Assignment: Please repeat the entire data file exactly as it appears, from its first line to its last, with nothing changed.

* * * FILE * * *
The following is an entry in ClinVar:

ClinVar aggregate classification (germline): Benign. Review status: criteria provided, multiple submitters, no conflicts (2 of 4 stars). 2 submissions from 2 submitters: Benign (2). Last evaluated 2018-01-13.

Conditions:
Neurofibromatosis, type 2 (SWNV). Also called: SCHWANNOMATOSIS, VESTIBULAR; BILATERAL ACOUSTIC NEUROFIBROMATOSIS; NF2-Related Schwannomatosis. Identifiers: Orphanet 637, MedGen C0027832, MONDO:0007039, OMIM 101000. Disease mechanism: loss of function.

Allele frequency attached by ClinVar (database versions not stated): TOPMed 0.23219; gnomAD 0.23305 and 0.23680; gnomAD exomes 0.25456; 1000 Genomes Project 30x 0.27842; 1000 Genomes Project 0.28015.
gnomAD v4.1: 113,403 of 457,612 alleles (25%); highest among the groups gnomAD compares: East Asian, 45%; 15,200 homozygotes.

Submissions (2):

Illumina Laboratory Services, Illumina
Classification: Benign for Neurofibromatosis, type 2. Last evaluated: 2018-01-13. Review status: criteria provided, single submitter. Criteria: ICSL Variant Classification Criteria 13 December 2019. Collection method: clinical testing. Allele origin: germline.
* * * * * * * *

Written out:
The following is an entry in ClinVar:

ClinVar aggregate classification (germline): Benign. Review status: criteria provided, multiple submitters, no conflicts (2 of 4 stars). 2 submissions from 2 submitters: Benign (2). Last evaluated 2018-01-13.

Conditions:
Neurofibromatosis, type 2 (SWNV). Also called: SCHWANNOMATOSIS, VESTIBULAR; BILATERAL ACOUSTIC NEUROFIBROMATOSIS; NF2-Related Schwannomatosis. Identifiers: Orphanet 637, MedGen C0027832, MONDO:0007039, OMIM 101000. Disease mechanism: loss of function.

Allele frequency attached by ClinVar (database versions not stated): TOPMed 0.23219; gnomAD 0.23305 and 0.23680; gnomAD exomes 0.25456; 1000 Genomes Project 30x 0.27842; 1000 Genomes Project 0.28015.
gnomAD v4.1: 113,403 of 457,612 alleles (25%); highest among the groups gnomAD compares: East Asian, 45%; 15,200 homozygotes.

Submissions (2):

Illumina Laboratory Services, Illumina
Classification: Benign for Neurofibromatosis, type 2. Last evaluated: 2018-01-13. Review status: criteria provided, single submitter. Criteria: ICSL Variant Classification Criteria 13 December 2019. Collection method: clinical testing. Allele origin: germline.